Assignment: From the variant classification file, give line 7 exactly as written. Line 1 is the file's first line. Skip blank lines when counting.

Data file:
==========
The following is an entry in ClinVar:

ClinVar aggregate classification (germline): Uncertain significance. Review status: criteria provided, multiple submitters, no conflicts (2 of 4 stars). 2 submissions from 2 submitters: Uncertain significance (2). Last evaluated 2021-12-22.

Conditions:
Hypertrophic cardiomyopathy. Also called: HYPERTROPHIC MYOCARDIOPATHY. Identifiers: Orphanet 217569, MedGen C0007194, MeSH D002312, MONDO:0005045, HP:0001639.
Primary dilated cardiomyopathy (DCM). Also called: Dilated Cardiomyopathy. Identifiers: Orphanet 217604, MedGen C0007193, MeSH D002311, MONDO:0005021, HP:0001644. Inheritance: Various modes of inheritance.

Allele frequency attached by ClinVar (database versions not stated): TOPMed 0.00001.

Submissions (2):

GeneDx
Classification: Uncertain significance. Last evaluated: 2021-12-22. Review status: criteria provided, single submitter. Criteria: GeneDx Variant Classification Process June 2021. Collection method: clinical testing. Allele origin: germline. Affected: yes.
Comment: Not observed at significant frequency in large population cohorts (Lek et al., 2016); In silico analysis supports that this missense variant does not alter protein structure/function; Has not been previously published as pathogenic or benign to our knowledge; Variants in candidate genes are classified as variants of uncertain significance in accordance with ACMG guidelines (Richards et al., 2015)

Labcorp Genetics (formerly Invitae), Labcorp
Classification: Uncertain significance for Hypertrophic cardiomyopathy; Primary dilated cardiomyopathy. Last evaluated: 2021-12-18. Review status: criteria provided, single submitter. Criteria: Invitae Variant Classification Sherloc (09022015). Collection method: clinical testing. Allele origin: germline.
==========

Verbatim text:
Submissions (2):